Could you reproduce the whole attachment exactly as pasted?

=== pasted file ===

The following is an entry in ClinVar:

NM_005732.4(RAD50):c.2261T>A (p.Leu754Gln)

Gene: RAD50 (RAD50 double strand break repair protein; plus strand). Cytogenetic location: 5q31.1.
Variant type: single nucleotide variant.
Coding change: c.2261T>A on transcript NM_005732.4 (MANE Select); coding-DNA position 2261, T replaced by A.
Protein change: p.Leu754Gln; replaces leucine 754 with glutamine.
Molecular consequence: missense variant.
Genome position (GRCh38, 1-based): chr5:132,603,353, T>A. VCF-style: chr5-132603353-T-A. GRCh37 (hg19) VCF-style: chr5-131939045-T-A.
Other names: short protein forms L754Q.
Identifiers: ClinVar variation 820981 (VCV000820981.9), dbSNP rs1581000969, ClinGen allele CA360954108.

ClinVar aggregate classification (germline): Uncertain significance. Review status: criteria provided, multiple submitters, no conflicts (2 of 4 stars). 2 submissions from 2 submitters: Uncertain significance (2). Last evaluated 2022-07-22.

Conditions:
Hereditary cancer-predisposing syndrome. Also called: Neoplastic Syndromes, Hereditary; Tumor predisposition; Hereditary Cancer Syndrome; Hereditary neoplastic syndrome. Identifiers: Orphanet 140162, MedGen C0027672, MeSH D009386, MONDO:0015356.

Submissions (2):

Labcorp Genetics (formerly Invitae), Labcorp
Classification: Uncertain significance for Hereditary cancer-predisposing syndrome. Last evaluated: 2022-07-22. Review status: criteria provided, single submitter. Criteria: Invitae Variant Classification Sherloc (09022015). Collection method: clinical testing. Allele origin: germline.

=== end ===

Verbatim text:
The following is an entry in ClinVar:

NM_005732.4(RAD50):c.2261T>A (p.Leu754Gln)

Gene: RAD50 (RAD50 double strand break repair protein; plus strand). Cytogenetic location: 5q31.1.
Variant type: single nucleotide variant.
Coding change: c.2261T>A on transcript NM_005732.4 (MANE Select); coding-DNA position 2261, T replaced by A.
Protein change: p.Leu754Gln; replaces leucine 754 with glutamine.
Molecular consequence: missense variant.
Genome position (GRCh38, 1-based): chr5:132,603,353, T>A. VCF-style: chr5-132603353-T-A. GRCh37 (hg19) VCF-style: chr5-131939045-T-A.
Other names: short protein forms L754Q.
Identifiers: ClinVar variation 820981 (VCV000820981.9), dbSNP rs1581000969, ClinGen allele CA360954108.

ClinVar aggregate classification (germline): Uncertain significance. Review status: criteria provided, multiple submitters, no conflicts (2 of 4 stars). 2 submissions from 2 submitters: Uncertain significance (2). Last evaluated 2022-07-22.

Conditions:
Hereditary cancer-predisposing syndrome. Also called: Neoplastic Syndromes, Hereditary; Tumor predisposition; Hereditary Cancer Syndrome; Hereditary neoplastic syndrome. Identifiers: Orphanet 140162, MedGen C0027672, MeSH D009386, MONDO:0015356.

Submissions (2):

Labcorp Genetics (formerly Invitae), Labcorp
Classification: Uncertain significance for Hereditary cancer-predisposing syndrome. Last evaluated: 2022-07-22. Review status: criteria provided, single submitter. Criteria: Invitae Variant Classification Sherloc (09022015). Collection method: clinical testing. Allele origin: germline.